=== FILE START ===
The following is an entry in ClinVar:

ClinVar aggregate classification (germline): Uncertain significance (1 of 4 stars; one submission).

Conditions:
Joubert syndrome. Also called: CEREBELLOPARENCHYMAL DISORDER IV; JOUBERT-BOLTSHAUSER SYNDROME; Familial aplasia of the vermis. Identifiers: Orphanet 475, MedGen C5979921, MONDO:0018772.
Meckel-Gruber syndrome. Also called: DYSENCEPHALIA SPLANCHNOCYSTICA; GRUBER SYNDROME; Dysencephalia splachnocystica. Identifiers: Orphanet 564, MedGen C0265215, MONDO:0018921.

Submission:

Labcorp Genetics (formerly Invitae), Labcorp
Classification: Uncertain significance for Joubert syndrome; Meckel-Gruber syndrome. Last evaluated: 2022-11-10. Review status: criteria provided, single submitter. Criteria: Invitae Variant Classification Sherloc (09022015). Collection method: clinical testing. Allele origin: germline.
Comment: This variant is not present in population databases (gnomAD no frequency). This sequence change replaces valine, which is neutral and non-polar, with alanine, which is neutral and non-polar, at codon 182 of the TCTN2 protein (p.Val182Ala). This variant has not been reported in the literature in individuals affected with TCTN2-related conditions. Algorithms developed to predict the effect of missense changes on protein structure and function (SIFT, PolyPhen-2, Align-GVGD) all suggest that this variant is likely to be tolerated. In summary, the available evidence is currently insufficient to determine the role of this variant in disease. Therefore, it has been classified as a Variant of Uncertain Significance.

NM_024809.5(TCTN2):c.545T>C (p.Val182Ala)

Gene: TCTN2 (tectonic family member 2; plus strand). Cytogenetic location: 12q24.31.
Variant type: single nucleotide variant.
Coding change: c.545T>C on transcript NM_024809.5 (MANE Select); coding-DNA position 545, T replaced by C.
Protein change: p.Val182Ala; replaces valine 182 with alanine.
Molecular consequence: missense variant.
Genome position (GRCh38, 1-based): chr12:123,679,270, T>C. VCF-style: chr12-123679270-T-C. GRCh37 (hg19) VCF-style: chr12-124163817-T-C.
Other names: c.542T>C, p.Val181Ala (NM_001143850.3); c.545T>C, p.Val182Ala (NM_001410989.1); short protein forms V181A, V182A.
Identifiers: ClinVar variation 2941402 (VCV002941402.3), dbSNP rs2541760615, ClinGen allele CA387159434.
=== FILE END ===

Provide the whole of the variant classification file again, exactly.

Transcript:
The following is an entry in ClinVar:

ClinVar aggregate classification (germline): Uncertain significance (1 of 4 stars; one submission).

Conditions:
Joubert syndrome. Also called: CEREBELLOPARENCHYMAL DISORDER IV; JOUBERT-BOLTSHAUSER SYNDROME; Familial aplasia of the vermis. Identifiers: Orphanet 475, MedGen C5979921, MONDO:0018772.
Meckel-Gruber syndrome. Also called: DYSENCEPHALIA SPLANCHNOCYSTICA; GRUBER SYNDROME; Dysencephalia splachnocystica. Identifiers: Orphanet 564, MedGen C0265215, MONDO:0018921.

Submission:

Labcorp Genetics (formerly Invitae), Labcorp
Classification: Uncertain significance for Joubert syndrome; Meckel-Gruber syndrome. Last evaluated: 2022-11-10. Review status: criteria provided, single submitter. Criteria: Invitae Variant Classification Sherloc (09022015). Collection method: clinical testing. Allele origin: germline.
Comment: This variant is not present in population databases (gnomAD no frequency). This sequence change replaces valine, which is neutral and non-polar, with alanine, which is neutral and non-polar, at codon 182 of the TCTN2 protein (p.Val182Ala). This variant has not been reported in the literature in individuals affected with TCTN2-related conditions. Algorithms developed to predict the effect of missense changes on protein structure and function (SIFT, PolyPhen-2, Align-GVGD) all suggest that this variant is likely to be tolerated. In summary, the available evidence is currently insufficient to determine the role of this variant in disease. Therefore, it has been classified as a Variant of Uncertain Significance.

NM_024809.5(TCTN2):c.545T>C (p.Val182Ala)

Gene: TCTN2 (tectonic family member 2; plus strand). Cytogenetic location: 12q24.31.
Variant type: single nucleotide variant.
Coding change: c.545T>C on transcript NM_024809.5 (MANE Select); coding-DNA position 545, T replaced by C.
Protein change: p.Val182Ala; replaces valine 182 with alanine.
Molecular consequence: missense variant.
Genome position (GRCh38, 1-based): chr12:123,679,270, T>C. VCF-style: chr12-123679270-T-C. GRCh37 (hg19) VCF-style: chr12-124163817-T-C.
Other names: c.542T>C, p.Val181Ala (NM_001143850.3); c.545T>C, p.Val182Ala (NM_001410989.1); short protein forms V181A, V182A.
Identifiers: ClinVar variation 2941402 (VCV002941402.3), dbSNP rs2541760615, ClinGen allele CA387159434.